A light kicker comparatively for what it offers, with plenty of raw power on the other end. With it's big soft bullet it will cleanly take care of a whole range of body weights from varying angles with 1 bullet, and not tear stuff up in the process. I doubt it will leave my lineup for as long as I'm able to hunt.
 
Just one for sitting around the campfire. What cartridge do you think has been pushed to the side that really should be more popular?
Every cartridge not named Creedmoor

I just cringe when I read or hear that name today. It's like there's a perception out there that the only long range round ever made is a Creedmoor.
The rest just shoot around corners. 🙄🙄🙄
 
There are so many fantastic cartridges out there which have been duplicated, replicated, and "modernized", yet not improved upon - 6.5x55 anyone? So, I suppose this list could go on for pages, but for me personally, the .35 Whelan and 338-06, and their .308 based counterparts; that's for bolt guns. For the levers: 38-55/ .375 Win, 35 Rem., .454 Casull, and maybe the .475 Linebaugh/ .480 Ruger. For handguns? Well, I'm partial to big bores, so I think those bases are well covered these days.

Great question, though, and a lot of fantastic answers.
 
In the past few years I've taken a great interest in the 7x57 Mauser round. Born in 1982 and is still revered by many even if not by the gun and ammo makers. Kept mild due to originally being chambered in rifles considered too weak for modern pressures, something I'm inclined to not agree with BTW, and kept downloaded in current manufacture. I use three rifles and load the cartridge using 7-08 data, something considered not done according to load manuals. Well, the cartridge shines and in fact can be loaded to a higher level that the 7-08 because of a bit more cartridge case capacity. I do agree that the old rolling block 7x57 rifles are too weak and quite a few have bad chambers in as much as the guns are marked 7x57 but the chamber is different. This comes from an article in an early American Rifleman Magazine from the 1940s IIRC. Currently, I run the 150 gr. Nosler Partition to very close to the .280 Remington factory load with the 150 gr. Core Lokt bullet and show no signs of pressure.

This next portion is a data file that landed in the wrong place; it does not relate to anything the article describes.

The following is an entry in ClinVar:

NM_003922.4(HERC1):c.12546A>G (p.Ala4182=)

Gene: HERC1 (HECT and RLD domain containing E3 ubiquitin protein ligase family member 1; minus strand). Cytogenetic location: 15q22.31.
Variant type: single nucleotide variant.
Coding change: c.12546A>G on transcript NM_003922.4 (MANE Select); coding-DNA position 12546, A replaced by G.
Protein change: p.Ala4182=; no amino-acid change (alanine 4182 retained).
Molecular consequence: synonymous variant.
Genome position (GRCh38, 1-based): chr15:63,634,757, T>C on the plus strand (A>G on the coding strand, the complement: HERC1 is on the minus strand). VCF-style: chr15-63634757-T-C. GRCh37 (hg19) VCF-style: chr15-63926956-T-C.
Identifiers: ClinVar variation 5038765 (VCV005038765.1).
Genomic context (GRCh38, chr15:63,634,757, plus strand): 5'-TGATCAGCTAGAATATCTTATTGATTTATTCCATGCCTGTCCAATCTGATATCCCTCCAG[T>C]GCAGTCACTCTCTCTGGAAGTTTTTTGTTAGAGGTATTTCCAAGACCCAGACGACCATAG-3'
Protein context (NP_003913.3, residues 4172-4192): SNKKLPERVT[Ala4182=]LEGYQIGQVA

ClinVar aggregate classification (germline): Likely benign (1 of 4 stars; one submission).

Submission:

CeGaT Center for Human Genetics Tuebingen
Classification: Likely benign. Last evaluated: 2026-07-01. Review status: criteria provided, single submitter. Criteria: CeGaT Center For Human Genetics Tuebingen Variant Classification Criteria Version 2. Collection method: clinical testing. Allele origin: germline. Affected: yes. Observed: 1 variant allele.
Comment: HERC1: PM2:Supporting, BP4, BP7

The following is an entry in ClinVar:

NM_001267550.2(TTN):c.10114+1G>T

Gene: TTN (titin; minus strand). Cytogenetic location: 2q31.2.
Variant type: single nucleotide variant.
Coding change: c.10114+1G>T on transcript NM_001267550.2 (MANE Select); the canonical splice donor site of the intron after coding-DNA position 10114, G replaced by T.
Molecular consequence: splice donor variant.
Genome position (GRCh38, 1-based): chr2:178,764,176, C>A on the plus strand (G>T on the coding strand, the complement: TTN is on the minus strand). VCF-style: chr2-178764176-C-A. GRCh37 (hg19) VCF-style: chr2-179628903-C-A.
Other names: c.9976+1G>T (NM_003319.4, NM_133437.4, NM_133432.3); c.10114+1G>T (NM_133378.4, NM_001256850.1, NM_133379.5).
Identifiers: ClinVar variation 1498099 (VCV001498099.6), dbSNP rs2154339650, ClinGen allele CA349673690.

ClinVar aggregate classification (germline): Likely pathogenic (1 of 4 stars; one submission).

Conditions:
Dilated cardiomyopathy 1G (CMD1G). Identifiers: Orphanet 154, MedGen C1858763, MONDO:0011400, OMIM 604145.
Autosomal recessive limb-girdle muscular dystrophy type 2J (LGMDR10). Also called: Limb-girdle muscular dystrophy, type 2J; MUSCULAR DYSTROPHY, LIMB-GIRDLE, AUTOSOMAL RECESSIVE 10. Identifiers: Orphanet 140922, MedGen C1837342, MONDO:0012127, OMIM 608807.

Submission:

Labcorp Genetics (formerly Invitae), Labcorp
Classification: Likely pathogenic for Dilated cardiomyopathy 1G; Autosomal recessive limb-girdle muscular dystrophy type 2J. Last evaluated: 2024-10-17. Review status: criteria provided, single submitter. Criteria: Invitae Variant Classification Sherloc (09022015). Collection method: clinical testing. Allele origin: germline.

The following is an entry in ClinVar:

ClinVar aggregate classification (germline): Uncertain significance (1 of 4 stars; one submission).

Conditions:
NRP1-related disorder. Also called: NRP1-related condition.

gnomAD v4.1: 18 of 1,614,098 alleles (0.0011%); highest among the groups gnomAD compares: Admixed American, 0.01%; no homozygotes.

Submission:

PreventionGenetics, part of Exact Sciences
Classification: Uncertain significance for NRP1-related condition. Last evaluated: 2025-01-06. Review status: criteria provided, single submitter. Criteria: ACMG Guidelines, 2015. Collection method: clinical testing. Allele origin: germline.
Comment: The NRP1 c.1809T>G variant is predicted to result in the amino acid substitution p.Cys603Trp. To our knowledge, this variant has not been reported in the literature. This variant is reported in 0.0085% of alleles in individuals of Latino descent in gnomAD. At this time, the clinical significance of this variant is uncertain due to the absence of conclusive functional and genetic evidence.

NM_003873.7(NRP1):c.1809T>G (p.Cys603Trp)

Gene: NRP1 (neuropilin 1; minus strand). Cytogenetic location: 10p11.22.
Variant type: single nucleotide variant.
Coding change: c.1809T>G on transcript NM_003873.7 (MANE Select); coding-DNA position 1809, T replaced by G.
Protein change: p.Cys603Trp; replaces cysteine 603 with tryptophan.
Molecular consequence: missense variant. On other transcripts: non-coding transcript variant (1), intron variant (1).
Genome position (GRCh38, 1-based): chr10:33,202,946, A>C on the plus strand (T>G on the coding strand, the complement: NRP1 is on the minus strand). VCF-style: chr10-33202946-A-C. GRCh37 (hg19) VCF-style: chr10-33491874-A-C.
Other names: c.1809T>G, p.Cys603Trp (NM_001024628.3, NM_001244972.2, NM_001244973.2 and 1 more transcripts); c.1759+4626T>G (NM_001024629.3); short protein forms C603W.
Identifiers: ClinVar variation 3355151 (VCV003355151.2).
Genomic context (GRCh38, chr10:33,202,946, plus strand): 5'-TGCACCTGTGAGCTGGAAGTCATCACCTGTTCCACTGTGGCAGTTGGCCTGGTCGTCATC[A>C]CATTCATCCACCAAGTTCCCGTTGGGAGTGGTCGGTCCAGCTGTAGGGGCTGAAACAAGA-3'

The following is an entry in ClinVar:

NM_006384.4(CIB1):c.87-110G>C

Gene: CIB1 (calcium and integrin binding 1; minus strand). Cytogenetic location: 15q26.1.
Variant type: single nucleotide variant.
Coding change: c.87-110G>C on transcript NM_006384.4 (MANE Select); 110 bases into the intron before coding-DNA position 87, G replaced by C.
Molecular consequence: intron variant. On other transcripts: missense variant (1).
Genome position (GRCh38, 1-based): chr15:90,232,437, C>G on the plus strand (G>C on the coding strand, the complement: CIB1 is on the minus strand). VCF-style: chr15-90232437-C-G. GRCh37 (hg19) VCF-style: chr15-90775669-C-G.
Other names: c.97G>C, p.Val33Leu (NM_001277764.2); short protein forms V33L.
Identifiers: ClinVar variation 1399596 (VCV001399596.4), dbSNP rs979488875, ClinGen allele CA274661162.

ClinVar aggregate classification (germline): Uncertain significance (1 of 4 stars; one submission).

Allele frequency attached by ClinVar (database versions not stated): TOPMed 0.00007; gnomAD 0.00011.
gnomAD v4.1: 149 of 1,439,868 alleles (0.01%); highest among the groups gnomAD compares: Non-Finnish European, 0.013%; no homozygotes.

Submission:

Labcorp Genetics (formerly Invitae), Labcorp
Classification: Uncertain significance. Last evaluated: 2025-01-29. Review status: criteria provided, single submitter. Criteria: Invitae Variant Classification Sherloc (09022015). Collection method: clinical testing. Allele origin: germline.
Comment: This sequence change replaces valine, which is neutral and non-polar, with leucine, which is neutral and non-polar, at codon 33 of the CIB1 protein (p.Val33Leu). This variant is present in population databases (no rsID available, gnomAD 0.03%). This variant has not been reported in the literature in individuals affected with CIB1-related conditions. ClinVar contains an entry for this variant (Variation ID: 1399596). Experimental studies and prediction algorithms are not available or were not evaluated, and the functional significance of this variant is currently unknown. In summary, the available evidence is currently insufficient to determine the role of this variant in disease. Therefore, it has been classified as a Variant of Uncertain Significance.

Speaking of the .280 Remington, that cartridge has also been cheated by Remington who insisted pressure allowed by SAAMI be kept low enough so as to not damage Remington pump and semi-auto rifles. Using .270 Win. data as a basis the .280 Rem. is a much nicer cartridge and will easily snap at the heels of the .280 Ackley Improved. Improved?
I easily run a 160 gr. Speer Grand Slam to 2909 FPS with the long discontinued WMR powder, Winchester brass and primer.

On the .257 Roberts, I have two rifles so chambered. One, a Ruger #1B is very accurate with the Norma 100 gr. load. The ammo came with the rifle when I bought it as AFAIK was discontinued quite a while back as I don't see it on Norma's site. I have exactly 106 rounds left. The other .257 Robt. is a Winchester XTR Featherweight and what little shooting I've done with it has not been promising. I just haven't found what I'm looking for with it. Only time will tell if I keep it or send it down the road.

A pox on ammo and bullet makers for discontinuing needed products. Some of us do like round nose bullets.
Paul B.
 
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Older cartridges that should be more popular today:
- 25-35 - waiting patiently for Ruger on this one!
- 250 Savage
- 257 Roberts
- 6mm Rem
- 6.5x55 Swede
- 7mm-08 - not just for youth and the ladies!
- 280 Rem
- 356/358 Win
- 375 Win
- 9.3x62
- 41 Rem Mag

Newer cartridges that should be more popular today:
- 17 Mach II
- 308 & 338 ME's
- 338 Federal
- 338-06 A Square
- 35 Whelen

Those of us who hunt at reasonable ranges understand that all of these cartridges work very well on many games species, and will continue to use and support these cartridges, keeping them alive and well, if not overly popular. :cool: